Share Prices & Company Research


03 August 2017

Is it as easy as Abe?

Many will now be familiar with the term ‘Abenomics’ – a simplistic portmanteau of ‘Abe’ and ‘economics’, created to describe the Prime Minister of Japan, Shinz? Abe’s economic policies.

Since his election in December 2012 he has set about implementing his “three arrows” to address falling GDP and wage growth: monetary easing, fiscal stimulus and structural reforms.

Today, more than 4 years on from when the Bank of Japan introduced its quantitative easing programme, initially by promising to purchase ¥60trn to ¥70trn bonds per year, can Abenomics be hailed a success?

The International Monetary Fund (IMF) certainly suggested so, delivering a positive verdict in June this year. This was in part due to positive signs from the labour market, with unemployment currently sitting at a 22-year low. Adding to the bull case are reforms to immigration, addressing an ageing population by allowing skilled labour into the country. Economic growth is also heading in the right direction, with annual growth of 2.2 per cent reported for the first quarter of this year, above expectations. Furthermore, the forthcoming Olympics in 2020 are expected to provide a boost to the Japanese economy.

However, despite being one of the main aims of Abenomics, inflation is still flat and stubbornly refusing to rise, with its current level at 0.4 per cent some way off the 2 per cent target. Despite this, the IMF’s number two official, David Lipton, said “I think we should be considering Abenomics as something that has been successful”. When commenting on the longevity of these policies he added “It should be continued because it has brought success.”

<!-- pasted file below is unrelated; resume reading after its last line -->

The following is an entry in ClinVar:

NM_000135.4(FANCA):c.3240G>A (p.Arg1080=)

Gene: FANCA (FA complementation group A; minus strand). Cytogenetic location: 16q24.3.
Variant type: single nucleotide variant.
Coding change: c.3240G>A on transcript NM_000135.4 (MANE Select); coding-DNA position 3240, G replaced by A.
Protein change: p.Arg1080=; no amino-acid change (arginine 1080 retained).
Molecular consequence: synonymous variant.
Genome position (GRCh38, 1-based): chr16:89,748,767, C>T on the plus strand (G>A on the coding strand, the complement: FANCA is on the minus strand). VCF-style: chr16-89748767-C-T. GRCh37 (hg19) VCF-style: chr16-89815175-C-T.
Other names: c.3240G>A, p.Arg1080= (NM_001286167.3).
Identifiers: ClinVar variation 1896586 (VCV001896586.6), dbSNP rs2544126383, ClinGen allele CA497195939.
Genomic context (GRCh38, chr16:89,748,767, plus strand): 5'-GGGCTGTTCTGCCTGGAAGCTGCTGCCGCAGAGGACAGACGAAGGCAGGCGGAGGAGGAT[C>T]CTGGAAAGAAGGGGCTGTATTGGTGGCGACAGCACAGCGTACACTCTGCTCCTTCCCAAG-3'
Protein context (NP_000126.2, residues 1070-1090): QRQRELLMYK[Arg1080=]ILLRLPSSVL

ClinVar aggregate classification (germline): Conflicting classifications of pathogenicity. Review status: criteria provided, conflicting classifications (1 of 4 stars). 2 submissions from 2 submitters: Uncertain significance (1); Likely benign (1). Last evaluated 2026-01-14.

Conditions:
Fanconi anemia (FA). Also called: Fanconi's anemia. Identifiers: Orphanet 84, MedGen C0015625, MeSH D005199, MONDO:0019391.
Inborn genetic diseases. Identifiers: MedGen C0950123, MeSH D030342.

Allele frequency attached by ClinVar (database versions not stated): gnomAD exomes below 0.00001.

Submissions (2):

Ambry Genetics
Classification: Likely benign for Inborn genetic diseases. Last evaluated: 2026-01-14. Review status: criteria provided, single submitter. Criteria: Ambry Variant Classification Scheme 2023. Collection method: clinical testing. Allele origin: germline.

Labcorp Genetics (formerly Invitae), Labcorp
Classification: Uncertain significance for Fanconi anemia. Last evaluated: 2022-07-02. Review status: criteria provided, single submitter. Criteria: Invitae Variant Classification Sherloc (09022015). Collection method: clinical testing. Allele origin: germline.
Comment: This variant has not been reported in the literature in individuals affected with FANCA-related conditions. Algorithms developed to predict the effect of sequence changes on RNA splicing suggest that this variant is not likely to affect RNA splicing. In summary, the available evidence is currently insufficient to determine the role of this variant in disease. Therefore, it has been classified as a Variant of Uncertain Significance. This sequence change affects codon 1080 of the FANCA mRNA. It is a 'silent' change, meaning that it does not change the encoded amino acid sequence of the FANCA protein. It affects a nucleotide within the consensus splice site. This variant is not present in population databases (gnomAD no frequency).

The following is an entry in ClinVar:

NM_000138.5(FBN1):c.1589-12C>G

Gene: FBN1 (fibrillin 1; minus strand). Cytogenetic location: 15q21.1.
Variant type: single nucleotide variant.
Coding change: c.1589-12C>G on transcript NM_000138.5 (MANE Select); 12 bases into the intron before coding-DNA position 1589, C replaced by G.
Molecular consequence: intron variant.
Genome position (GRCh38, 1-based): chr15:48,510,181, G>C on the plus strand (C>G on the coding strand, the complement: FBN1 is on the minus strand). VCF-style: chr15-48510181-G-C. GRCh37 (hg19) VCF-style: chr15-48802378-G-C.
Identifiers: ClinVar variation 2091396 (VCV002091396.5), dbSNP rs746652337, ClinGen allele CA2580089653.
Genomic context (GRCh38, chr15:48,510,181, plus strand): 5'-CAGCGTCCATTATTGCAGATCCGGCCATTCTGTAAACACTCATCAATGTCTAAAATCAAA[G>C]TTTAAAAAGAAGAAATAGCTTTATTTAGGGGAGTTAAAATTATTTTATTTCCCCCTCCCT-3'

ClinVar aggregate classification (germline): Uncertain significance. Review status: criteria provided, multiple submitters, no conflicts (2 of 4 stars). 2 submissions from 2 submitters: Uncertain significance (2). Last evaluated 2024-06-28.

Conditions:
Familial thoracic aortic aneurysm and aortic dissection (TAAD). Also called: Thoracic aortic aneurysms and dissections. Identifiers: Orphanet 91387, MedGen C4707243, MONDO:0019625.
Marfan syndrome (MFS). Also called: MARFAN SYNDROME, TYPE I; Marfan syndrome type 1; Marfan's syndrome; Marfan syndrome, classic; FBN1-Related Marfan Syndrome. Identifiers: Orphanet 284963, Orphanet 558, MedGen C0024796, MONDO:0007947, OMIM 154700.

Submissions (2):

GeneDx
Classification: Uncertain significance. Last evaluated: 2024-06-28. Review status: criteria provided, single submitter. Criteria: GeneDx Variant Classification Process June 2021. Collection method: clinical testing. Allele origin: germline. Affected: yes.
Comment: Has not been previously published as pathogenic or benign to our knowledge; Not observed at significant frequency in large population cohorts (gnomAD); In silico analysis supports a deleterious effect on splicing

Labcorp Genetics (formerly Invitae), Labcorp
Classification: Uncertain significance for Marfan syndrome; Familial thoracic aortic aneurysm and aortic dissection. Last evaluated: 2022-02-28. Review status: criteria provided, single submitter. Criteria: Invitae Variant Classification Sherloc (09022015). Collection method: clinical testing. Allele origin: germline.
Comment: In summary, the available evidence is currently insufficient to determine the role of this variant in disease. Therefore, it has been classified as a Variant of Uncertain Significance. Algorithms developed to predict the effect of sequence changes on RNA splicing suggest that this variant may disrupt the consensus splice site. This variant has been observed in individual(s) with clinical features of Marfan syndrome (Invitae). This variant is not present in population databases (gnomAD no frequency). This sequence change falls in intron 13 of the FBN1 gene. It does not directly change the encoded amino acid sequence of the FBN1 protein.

Stagnant inflation aside, there are a few other bear points to temper enthusiasm. Last year’s election of President Trump and his protectionist policies could threaten Japanese exports to the US. Furthermore, a potential slowdown in China (again!), Japan’s largest trading partner, would have a negative impact on exports. Finally, a side effect of Abenomics has been widening public debt levels. The Abe administration has stated that it will address this issue in the short term, but with GDP lagging significantly behind, turning the deficit into surplus will take years.

Economics aside, a recent political scandal and public backlash over suspected cronyism has seen Abe’s popularity drop to its lowest-ever level, with some questioning if he will survive until next year’s Liberal Democratic Party presidential election. As the Prime Minister now battles to restore his reputation and approval rate, despite its success, Abenomics could be consigned to the back burner with the economy suffering as a consequence. So could Abenomics continue without Abe? We may find out the answer to this sooner rather than later.

Is it as easy as Abe?
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